A final note about the demographic information the Machine uses to create the decision trees: the Machine uses basic demographic information like age, sex, household income, state, and whether the user is a likely voter. It also includes an extra bit of information we’re calling a “donation signal” that represents the average previous donation amount asked for by each campaign by user. We infer the "donation signal" from the emails themselves instead of relying on data from our demographic questionnaire. Many Obama for America emails contain a “quick donate” box that asks for more money when a particular constituent has saves his credit card information. If an email has that box we assume the user is a previous donor. Also, some emails explicitly say the recipient is a previous donor.

This extra bit of information is actually the most common predictor of which email a particular person will get, and makes our models much stronger.

If you’d like to see the Message Machine in action, and see how political campaigns are targeting you, please forward political emails you receive to **emails@messagemachine.propublica.org**

# Jeff Larson

Jeff Larson is the Data Editor at ProPublica.

## 6 comments

Christen McCurdy

Oct. 18, 2012, 3 p.m.

The “results of our analysis” link in this story doesn’t work.

Jeff LarsonProPublica

Oct. 18, 2012, 3:31 p.m.

Thanks! Fixed that, it goes here now:

http://www.propublica.org/article/message-machine-starts-providing-answers

John

Oct. 18, 2012, 3:45 p.m.

Hm. Is there a reason you went with a tree-based approach rather than something more like clustering around centroids? I’m guessing it’s equal parts speed and the “low startup threshold” you mention, but it seems like the centroid-based approaches would more easily scale to other dimensions like demographic information about the recipients and dates of arrival.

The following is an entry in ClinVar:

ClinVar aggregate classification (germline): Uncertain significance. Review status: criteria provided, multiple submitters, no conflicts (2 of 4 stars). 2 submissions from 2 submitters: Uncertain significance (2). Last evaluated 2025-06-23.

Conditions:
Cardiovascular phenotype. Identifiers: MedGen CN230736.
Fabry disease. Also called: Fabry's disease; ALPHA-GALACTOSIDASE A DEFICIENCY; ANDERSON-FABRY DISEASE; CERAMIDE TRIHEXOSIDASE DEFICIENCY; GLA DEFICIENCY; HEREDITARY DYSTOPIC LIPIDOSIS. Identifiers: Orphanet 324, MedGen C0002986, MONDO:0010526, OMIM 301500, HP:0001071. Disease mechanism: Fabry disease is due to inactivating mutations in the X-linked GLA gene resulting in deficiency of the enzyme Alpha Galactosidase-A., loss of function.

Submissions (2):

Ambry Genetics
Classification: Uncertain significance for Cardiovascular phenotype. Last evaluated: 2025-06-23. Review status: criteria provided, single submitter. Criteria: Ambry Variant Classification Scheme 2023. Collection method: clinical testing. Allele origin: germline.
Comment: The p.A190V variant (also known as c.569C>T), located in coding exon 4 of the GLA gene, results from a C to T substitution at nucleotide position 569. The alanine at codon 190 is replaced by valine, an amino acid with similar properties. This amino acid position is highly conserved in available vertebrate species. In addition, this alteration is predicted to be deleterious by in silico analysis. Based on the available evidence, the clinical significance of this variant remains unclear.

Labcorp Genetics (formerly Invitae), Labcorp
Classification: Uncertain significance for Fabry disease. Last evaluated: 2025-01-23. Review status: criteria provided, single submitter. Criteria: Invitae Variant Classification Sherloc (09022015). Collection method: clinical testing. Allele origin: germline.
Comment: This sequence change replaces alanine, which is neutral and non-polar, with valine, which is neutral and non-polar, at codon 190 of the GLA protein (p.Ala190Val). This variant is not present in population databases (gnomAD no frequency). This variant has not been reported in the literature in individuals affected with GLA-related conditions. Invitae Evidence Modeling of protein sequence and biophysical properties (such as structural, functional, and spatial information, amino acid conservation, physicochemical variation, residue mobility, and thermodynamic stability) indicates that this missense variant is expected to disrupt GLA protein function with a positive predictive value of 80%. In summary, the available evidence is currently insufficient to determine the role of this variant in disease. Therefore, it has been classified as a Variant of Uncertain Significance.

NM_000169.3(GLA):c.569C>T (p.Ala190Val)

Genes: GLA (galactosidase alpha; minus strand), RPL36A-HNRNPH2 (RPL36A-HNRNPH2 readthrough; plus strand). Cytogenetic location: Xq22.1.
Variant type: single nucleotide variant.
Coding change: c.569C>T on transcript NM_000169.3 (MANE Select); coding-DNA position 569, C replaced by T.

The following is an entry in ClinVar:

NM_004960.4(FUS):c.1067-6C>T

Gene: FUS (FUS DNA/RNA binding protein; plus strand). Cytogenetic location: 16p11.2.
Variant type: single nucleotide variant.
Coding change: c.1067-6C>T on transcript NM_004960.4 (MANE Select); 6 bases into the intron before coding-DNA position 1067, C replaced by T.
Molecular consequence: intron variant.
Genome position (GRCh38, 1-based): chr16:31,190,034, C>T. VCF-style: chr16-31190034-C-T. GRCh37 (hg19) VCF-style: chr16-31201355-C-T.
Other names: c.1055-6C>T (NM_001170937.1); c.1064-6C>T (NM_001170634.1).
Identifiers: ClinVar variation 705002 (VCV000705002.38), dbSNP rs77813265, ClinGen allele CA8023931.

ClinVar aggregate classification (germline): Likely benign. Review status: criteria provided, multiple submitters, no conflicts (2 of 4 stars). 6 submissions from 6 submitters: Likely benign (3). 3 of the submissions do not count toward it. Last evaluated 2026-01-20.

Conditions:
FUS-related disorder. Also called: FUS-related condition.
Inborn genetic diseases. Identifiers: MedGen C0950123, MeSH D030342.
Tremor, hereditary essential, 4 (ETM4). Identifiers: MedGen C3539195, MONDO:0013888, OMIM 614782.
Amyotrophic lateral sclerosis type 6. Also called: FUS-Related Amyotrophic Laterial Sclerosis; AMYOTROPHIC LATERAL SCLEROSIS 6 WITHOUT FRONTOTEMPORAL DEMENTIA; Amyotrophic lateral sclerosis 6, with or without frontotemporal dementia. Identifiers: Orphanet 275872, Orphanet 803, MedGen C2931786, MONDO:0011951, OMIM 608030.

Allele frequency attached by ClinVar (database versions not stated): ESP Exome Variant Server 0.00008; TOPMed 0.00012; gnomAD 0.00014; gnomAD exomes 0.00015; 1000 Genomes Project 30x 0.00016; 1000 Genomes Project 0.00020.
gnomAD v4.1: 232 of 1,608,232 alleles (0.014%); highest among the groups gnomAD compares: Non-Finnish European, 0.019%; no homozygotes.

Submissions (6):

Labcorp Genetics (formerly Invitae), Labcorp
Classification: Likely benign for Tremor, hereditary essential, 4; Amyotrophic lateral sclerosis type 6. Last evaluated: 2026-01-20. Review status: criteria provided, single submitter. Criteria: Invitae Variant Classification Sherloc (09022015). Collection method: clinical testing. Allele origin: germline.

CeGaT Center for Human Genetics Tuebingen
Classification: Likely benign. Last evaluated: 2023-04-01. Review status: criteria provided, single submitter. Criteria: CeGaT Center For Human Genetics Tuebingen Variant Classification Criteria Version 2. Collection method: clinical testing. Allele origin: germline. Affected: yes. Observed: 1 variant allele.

As an aside, I’ve had to teach a few database courses over the years and could never quite find the way to present vector databases other than handwaving them. I’ve never seen anybody attack it from the similarity standpoint, and that focuses the idea a lot better, I think.

(I’m also completely ashamed to say that I had to invent something a lot like TF-IDF for a toy project at the day job. A shame that’s not more popularized.)

Jeff LarsonProPublica

Oct. 18, 2012, 3:50 p.m.

Well, decision trees give you a list of factors that contribute to the model, and honestly it was a lot simpler than running SVD or a Regression model, where it would be harder to single out how the factors interacted because they’d be assigned scores. We are using a very simple clustering algorithm to find the variations for each email, but that only looks at the word vectors. I played with adding time into the initial clustering, but it didn’t seem to matter much.

John

Oct. 19, 2012, 8:32 a.m.

That makes perfect sense. I often find myself managing large masses of data, but don’t often have the opportunity to go through analysis, so it’s definitely interesting to see how people with the opportunity handle it.

Interesting that timing didn’t have an effect. I would have expected it to show some “fine tuning” or divergence/convergence in message, based on the campaign. In itself, that lack of a correlation strikes me as interesting. Gives a sense that maybe they’re not as sophisticated as they’re giving themselves credit for.

clarence swinney

Oct. 21, 2012, 8:14 a.m.

INEQUALITY YES expanded repeat but oh oh so important for the Middle Class

Net Wealth-2010

1%=35%

5%=635

10%=77%

80%=11%

Financial Wealth

1%=42%

5%=72%

10%=85%

80%=5%

OECD rank—4th on inequality—3rd as Least Taxed—2nd as Least tax on corporations

Reagan began redistribution upwards with his 60% tax cut for top incomes.

Ask any friend to guess how much we pay in federal-state-local taxes as a percent of gdp.

No one I asked ever said under 50%. It is 27%. 27%.

In Fiscal 2012 federal tax revenue was 2450Billion. We borrowed 1100 Billion.

Our national income is 14,000 Billion. 2450 is a Tax Rate of 17.6%

Since 1980, we borrowed 15,000 Billion which let the rich off the hook to retain and grow their wealth.

They pay most of individual income tax but little of income in payroll tax. The big question is how much of Total Income do they pay not the Adjusted Gross Income which has their deductions.

Mitt Romney is proposing a 20% tax cut which means more borrowing like Bush who gave top 5% 48% of his tax cuts and borrowed 6100 Billion(5800 on 9-30-1 to 11.900 on 9-30-09) or doubled our debt in 8 years.

We have the Income to balance our budget but we must tax the top10% to do it.

Clarence Swinney political historian Lifeaholics of America—burlington nc

author-Lifeaholic—Success by working for a Life not just a Living.